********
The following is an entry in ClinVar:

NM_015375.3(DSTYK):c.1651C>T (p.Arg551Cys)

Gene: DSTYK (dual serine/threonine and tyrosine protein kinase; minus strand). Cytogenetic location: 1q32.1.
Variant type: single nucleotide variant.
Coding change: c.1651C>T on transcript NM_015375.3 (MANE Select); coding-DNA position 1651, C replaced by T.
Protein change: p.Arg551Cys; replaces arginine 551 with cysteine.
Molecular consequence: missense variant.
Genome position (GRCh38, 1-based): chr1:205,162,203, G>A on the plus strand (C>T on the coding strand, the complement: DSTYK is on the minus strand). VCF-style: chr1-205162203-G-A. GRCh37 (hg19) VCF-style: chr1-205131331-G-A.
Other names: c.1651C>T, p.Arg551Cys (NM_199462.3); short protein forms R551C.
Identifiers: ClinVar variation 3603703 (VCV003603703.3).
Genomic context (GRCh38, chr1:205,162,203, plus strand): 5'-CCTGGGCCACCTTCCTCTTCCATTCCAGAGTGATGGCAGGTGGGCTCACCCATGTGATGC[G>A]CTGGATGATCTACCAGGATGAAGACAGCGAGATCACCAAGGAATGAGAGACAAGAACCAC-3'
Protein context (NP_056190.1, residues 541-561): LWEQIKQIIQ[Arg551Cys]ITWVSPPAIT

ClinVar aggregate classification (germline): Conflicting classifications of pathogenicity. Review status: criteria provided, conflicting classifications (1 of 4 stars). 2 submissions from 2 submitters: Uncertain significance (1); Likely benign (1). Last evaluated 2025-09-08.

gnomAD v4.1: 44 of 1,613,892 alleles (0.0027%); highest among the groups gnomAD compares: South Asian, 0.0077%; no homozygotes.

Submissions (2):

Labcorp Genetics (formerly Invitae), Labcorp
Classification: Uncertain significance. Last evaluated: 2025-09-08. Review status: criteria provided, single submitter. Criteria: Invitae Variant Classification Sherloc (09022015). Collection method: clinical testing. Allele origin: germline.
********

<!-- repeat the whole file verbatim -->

The following is an entry in ClinVar:

NM_015375.3(DSTYK):c.1651C>T (p.Arg551Cys)

Gene: DSTYK (dual serine/threonine and tyrosine protein kinase; minus strand). Cytogenetic location: 1q32.1.
Variant type: single nucleotide variant.
Coding change: c.1651C>T on transcript NM_015375.3 (MANE Select); coding-DNA position 1651, C replaced by T.
Protein change: p.Arg551Cys; replaces arginine 551 with cysteine.
Molecular consequence: missense variant.
Genome position (GRCh38, 1-based): chr1:205,162,203, G>A on the plus strand (C>T on the coding strand, the complement: DSTYK is on the minus strand). VCF-style: chr1-205162203-G-A. GRCh37 (hg19) VCF-style: chr1-205131331-G-A.
Other names: c.1651C>T, p.Arg551Cys (NM_199462.3); short protein forms R551C.
Identifiers: ClinVar variation 3603703 (VCV003603703.3).
Genomic context (GRCh38, chr1:205,162,203, plus strand): 5'-CCTGGGCCACCTTCCTCTTCCATTCCAGAGTGATGGCAGGTGGGCTCACCCATGTGATGC[G>A]CTGGATGATCTACCAGGATGAAGACAGCGAGATCACCAAGGAATGAGAGACAAGAACCAC-3'
Protein context (NP_056190.1, residues 541-561): LWEQIKQIIQ[Arg551Cys]ITWVSPPAIT

ClinVar aggregate classification (germline): Conflicting classifications of pathogenicity. Review status: criteria provided, conflicting classifications (1 of 4 stars). 2 submissions from 2 submitters: Uncertain significance (1); Likely benign (1). Last evaluated 2025-09-08.

gnomAD v4.1: 44 of 1,613,892 alleles (0.0027%); highest among the groups gnomAD compares: South Asian, 0.0077%; no homozygotes.

Submissions (2):

Labcorp Genetics (formerly Invitae), Labcorp
Classification: Uncertain significance. Last evaluated: 2025-09-08. Review status: criteria provided, single submitter. Criteria: Invitae Variant Classification Sherloc (09022015). Collection method: clinical testing. Allele origin: germline.